Riding the bus with Angelita Vargas: «My footwork is like I’m stepping on my sorrows»
Ángela Vargas Vega (Seville, 1946 — Bormujos, 2023) was one of the greatest bailaoras in the history of flamenco, being one of the few who preserved the hallmarks of the Gypsy baile from Triana’s Cava Nueva district. Here are some the thoughts she shared with me in our way to Mont de Marsan
I do not remember what year it was, exactly, but we were riding the bus from Bilbao in northern Spain to Mont de Marsan, in France, to attend for several days that city’s celebrated flamenco festival. Angelita was seated right next to me, and we talked for at least two hours and a half. I did not tape the conversation because I would never do this without the permission of the artist, and perhaps because of this that great bailaora from Triana spoke her mind to me like no other artist had even done before. “Manolo, son, in my baile there are things that no one sees, but that I feel: the hardships and sufferings of childhood, the beautiful dreams, and the nightmares”, she said.
Something similar was said one day by Tomás Pavón to a very young Juanito Valderrama: “Juanito, son, they shout ‘Olé’ when I sing, as if it were a party. But when I sing my soul comes out of my mouth, with all the sorrows and hardships…”. Whenever she danced, Angelita was like a time machine, showing us how her life had been, at a time when the Gypsy were zealous with their flamenco intimacy. While the concept of the “hermetic era” in flamenco was made up by Mairena and Molina, it is true that it was not easy to come to their homes in the buildings where the Gypsy lived in Triana, to listen to their singing or to watch their ancestral bailes.
«Manolo, son, in my baile there are things that no one sees, but that I feel: the hardships and sufferings of childhood, the beautiful dreams, and the nightmares — Angelita Vargas told me.»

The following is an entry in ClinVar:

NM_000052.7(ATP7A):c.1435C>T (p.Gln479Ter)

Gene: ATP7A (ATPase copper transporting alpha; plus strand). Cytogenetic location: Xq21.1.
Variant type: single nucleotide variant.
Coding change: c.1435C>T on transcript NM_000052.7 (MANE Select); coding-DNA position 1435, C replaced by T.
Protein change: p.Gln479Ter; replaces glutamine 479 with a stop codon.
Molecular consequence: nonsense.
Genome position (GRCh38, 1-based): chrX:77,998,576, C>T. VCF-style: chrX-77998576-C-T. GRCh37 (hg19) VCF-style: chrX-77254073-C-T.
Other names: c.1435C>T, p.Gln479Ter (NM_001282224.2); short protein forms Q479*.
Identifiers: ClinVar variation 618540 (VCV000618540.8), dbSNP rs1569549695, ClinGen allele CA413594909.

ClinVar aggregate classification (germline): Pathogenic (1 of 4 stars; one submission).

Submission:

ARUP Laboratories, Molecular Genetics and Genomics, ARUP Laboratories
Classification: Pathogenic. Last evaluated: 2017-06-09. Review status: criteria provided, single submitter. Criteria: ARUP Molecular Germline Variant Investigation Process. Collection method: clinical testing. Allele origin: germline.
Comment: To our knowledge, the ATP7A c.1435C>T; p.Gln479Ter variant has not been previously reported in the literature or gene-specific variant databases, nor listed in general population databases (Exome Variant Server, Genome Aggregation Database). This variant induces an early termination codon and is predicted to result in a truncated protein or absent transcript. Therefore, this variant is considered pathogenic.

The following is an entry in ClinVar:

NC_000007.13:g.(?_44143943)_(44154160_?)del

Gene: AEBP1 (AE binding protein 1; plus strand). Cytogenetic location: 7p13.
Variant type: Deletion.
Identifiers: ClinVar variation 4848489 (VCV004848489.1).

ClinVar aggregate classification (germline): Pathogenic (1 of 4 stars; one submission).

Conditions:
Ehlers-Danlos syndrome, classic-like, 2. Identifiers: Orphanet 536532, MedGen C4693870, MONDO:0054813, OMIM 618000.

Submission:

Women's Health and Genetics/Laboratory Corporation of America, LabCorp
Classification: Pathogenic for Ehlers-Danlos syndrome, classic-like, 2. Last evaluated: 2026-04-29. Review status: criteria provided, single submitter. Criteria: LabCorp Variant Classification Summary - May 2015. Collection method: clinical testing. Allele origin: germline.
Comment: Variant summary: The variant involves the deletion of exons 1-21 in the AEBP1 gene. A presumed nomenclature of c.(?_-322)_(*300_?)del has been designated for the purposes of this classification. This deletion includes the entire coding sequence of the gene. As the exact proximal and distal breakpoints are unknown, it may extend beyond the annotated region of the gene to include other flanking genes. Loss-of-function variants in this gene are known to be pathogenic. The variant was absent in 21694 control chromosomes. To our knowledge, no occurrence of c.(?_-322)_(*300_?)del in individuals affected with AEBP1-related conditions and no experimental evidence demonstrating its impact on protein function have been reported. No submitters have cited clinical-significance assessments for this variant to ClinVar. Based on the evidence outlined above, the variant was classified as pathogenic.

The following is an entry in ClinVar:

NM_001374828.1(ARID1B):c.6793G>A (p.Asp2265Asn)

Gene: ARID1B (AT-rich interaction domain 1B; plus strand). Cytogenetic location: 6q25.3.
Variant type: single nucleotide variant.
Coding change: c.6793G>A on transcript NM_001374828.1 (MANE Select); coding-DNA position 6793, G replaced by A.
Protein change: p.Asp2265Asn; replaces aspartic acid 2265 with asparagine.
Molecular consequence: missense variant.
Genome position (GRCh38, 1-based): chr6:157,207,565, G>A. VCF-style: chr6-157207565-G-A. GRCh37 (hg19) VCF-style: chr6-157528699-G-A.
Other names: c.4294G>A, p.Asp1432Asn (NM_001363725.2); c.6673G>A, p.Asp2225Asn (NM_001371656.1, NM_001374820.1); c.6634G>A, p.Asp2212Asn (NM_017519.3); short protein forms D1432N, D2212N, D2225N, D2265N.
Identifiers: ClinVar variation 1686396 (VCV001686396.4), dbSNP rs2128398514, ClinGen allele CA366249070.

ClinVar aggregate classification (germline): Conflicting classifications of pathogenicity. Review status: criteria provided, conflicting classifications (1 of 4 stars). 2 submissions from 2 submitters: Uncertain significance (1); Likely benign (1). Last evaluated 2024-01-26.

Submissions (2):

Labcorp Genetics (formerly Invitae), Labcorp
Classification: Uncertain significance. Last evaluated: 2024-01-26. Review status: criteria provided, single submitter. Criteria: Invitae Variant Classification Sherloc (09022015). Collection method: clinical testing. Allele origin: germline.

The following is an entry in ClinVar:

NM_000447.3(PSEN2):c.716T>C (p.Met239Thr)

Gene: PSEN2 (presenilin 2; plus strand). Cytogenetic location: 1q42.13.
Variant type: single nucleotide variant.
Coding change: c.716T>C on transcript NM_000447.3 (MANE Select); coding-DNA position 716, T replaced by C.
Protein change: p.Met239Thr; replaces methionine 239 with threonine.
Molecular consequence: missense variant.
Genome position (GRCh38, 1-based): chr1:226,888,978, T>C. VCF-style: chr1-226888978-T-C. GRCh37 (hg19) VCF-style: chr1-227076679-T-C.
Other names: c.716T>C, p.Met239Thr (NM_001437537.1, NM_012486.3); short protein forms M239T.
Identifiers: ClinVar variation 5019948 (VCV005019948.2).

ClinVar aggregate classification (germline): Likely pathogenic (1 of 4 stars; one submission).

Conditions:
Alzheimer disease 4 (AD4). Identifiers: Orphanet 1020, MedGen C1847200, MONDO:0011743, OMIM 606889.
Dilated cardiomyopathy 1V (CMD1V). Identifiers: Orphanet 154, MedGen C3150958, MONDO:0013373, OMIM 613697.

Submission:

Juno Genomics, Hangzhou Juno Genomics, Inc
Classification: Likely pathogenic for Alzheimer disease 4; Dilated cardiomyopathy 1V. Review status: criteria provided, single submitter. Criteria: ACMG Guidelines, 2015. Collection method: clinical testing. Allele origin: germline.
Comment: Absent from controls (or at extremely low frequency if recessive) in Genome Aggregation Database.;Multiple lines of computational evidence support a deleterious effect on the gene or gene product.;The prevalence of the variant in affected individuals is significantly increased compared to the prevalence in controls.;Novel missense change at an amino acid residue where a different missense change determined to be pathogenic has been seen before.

That day I noted the suffering in Angelita’s words, the pain of the bad memories, the harshness of her life. “I do no understand when a bailaora dances showing her teeth, Manuel, as if she were in a circus. When dancing tanguillos it is fine, but when dancing a soleá or a seguiriya, not at all”. Manolito el de María said once that he sang they way he sang because he “remembered the life he lived”. Does the life of an artist make a difference in the way they perform? Angelita had no doubts: “My footwork is like I’m stepping on my sorrows, as if I wanted to kill everything that hurt me or hurt my loved ones”.
I will not publish everything that Angelita told me, and certainly not all she told me about colleagues or businessmen. She did no say anything bad about anyone, but she felt hurt about many things. She did not understand, for example, why the greatest artists sometimes would endure hardships because they strived to preserve the purity of their cante or baile, as if it were a punishment. “It does not make sense that artists today endure hardships, because nowadays there is money for everything. I get that [flamenco artists from the old days like] La Macarrona, Fernanda Antúnez or Manolito el de María lived in poverty. But myself, and some of my colleagues, it’s not right”
We arrived at Mont the Marsan and Angelita got out of the bus very tired, but we enjoyed our long conversation. When I got to the hotel, I wrote down everything we talked about, so I would never forget her words, all she told me about Matilde, Pulpón, Farruco, Manuela, Miguel Acal… All spoken with her renowned sincerity and freshness, that of a woman who was, above all, a great person. As a bailaora, I have nothing new to say. She was Baile with capital B.
Image above: Angelita Vargas and Manuel Bohórquez, Tacón Flamenco de Utrera, February 2019. Photo by perezventana
Translated by P. Young